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A Brief History of Essential Oils

history of essential oils
Essential oils are the oldest and some of the most powerful therapeutic agents know to man. Historically, they span centuries of use in healing, therapy, and religious ritual throughout the ancient world.

Since the use of essential oils is present in many countries, it is difficult to pinpoint where the practice originated. Oils have been used by the Jews, Chinese, Indians, Egyptians, Greeks, and Romans both as cosmetics, perfumes, and for their medicinal purposes. Some cultures even used oils in spiritual rituals.

The story goes that during the great plague in Europe in 1413, a small band of thieves were captured in Marseilles, France, and charged with robbing the dead and dying bubonic plague victims. Although this "Black Death" (Pasteurella pestis) was highly contagious, not one of this morbid band of thieves ever contracted the disease.

The king, eager to protect himself and the Royal family, demanded to know how the thieves had avoided the plague. Related by blood to a lineage of apothecaries, the thieves were familiar with a combination of specific plant oils that when rubbed over their bodies, protected them from contracting this most feared and deadly disease. They rubbed a concoction that included clove, rosemary, and cinnamon on their hands, ears and temples. This same formulation found in the Royal English Archives is available today from Young Living Essential Oils called the "Thieves" oil blend.

In fact, in 1997, Weber State University did a study that found this oil to have a 99.96% success rate at killing airborne bacteria

The modern beginning of essential oils and aromatherapy began to blossom in the early decades of the twentieth century.

In July of 1910, the lab of French cosmetic chemist, René-Maurice Gattefossé, Ph.D. exploded, setting his hand and arm on Fire. In a panic, he plunged his arm in what he assumed was water. However, it actually contained pure Lavender oil. Pleasantly surprised at the analgesic effects and fearing further damage resulting from the accident, he continued with regular application of Lavender oil. The wound healed with very little scaring. He then investigated the chemistry of the oil in order to discover what properties had caused this tremendous healing effect. Dr. Gattefossé continued his examinations of the healing compounds of other essential oils. His studies laid the groundwork for the clinical use of essential oils.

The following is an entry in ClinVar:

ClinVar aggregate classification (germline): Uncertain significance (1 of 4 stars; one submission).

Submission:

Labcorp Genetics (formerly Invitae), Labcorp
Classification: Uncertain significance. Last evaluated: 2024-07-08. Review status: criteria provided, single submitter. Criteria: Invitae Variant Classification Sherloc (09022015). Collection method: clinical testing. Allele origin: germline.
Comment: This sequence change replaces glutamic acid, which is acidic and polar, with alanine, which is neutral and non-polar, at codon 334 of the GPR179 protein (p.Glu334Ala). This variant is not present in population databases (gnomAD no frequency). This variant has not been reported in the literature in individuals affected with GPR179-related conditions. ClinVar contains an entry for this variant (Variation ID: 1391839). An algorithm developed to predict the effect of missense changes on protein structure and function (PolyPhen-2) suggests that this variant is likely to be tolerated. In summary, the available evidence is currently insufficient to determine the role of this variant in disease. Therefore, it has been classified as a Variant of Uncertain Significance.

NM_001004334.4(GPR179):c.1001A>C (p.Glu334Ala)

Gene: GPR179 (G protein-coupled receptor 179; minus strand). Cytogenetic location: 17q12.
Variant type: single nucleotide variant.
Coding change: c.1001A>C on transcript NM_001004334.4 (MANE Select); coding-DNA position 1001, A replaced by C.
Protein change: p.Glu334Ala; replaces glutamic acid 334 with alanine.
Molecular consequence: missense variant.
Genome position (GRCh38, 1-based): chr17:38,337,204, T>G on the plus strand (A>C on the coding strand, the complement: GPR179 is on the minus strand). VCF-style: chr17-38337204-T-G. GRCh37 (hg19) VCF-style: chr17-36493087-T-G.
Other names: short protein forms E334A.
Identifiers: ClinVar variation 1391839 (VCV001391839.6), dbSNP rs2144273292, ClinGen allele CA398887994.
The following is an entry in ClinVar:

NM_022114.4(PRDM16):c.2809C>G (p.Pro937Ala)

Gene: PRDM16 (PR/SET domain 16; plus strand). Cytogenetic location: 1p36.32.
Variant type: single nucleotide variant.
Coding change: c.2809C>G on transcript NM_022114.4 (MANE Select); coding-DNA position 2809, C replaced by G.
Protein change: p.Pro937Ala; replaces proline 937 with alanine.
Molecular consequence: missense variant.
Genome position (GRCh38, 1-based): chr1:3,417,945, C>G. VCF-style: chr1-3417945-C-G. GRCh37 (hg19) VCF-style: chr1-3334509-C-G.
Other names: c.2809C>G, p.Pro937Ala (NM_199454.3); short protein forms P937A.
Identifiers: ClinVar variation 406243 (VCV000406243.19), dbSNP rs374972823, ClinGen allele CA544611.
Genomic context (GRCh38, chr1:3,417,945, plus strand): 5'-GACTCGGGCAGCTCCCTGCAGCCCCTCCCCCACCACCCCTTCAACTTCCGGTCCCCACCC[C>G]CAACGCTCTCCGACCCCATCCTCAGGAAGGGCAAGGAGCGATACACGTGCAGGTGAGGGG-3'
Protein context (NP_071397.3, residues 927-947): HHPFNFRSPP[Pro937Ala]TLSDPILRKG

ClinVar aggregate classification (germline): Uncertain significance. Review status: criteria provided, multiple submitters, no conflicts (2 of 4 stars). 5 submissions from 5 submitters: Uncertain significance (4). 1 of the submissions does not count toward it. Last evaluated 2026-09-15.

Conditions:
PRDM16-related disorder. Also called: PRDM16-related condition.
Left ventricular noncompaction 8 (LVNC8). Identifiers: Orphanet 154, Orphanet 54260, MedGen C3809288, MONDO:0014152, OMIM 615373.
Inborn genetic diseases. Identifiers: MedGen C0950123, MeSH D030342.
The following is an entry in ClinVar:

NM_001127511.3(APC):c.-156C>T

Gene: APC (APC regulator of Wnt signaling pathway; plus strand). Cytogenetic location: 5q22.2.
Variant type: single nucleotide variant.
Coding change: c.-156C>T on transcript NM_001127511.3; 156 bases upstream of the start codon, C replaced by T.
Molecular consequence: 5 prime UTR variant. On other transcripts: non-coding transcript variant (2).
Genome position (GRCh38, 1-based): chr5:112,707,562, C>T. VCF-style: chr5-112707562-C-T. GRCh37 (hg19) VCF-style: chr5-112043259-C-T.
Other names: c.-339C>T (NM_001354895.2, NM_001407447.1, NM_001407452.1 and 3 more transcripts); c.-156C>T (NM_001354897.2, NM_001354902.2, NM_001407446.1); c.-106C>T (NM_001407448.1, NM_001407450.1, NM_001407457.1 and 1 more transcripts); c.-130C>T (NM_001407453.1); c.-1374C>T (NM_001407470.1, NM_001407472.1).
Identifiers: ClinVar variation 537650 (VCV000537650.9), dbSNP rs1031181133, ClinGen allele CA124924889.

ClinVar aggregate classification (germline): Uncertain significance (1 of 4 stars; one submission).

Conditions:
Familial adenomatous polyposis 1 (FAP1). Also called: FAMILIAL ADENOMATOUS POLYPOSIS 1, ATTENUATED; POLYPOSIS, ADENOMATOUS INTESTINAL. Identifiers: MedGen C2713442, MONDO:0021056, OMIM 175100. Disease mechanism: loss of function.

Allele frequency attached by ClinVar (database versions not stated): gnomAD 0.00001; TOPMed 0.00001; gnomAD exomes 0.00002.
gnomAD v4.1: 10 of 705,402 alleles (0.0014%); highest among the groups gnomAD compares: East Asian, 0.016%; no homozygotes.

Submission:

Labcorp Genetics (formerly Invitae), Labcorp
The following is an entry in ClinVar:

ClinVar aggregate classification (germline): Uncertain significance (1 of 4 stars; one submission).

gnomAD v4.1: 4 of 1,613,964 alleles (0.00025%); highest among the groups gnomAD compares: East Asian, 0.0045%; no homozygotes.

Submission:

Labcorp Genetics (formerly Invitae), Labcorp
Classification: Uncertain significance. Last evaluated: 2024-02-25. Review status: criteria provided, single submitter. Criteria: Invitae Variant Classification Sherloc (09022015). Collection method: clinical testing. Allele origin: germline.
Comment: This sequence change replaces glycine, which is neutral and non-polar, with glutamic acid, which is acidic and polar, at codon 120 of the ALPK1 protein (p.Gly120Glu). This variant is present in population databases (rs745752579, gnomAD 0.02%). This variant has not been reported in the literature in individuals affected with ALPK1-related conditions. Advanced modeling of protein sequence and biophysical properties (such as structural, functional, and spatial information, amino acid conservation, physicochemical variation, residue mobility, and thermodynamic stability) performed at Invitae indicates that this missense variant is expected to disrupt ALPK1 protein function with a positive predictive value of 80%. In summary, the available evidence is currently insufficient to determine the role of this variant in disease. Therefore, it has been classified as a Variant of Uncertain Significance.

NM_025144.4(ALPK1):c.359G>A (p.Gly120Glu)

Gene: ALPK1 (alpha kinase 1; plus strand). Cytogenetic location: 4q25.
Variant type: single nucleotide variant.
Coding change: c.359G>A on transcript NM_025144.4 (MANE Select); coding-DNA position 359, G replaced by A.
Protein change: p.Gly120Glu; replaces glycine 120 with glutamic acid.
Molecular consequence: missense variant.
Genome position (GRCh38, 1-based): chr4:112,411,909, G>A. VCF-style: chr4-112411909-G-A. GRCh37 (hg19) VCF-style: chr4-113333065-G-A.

This work was followed by Jean Valnet, M.D. also in France. Valnet was a French army doctor who began using essential oils to treat wounded soldiers and heal gangrene during the Second World War. His post-war books introduced aromatherapy to a wider audience and lead to several more respected publications. Two of Valnet’s students, Dr. Paul Belaiche and Dr. Jean Claude Lapraz expanded his work. They analyzed the antiviral, antibacterial, antifungal, and antiseptic properties in essential oils. In 1979, Dr. Belaiche published a work that included results of extensive in-vitro research on the antimicrobial effects of essential oils and their subsequent clinical applications on a wide range of infectious and degenerative illnesses. These advances lead to a selected level of acceptance by conventional medical doctors, other healthcare professionals, and even insurance companies in France and other countries.

For over 5,000 years, many different cultures have used these healing plant oils for a variety of health conditions. They are often used for relaxation, beauty care, home cleaning and most often used as natural medicine.

Just adding some of the most common essential oils like lavender, frankincense, lemon, peppermint and tea tree oil to your natural medicine cabinet can:

  • Fight cold and flu symptoms

  • Relax your body and soothe sore muscles

  • Heal skin conditions

  • Alleviate pain

  • Balance hormones

  • Improve digestion

  • Reduce cellulite and wrinkles

  • Clean your home

  • Used in homemade personal care products

There are also trained professionals such as aromatherapists, physical therapists, massage therapists, nutritionists or even doctors of natural medicine who use aromatherapy in their practice and are trained in specific uses for essential oils.

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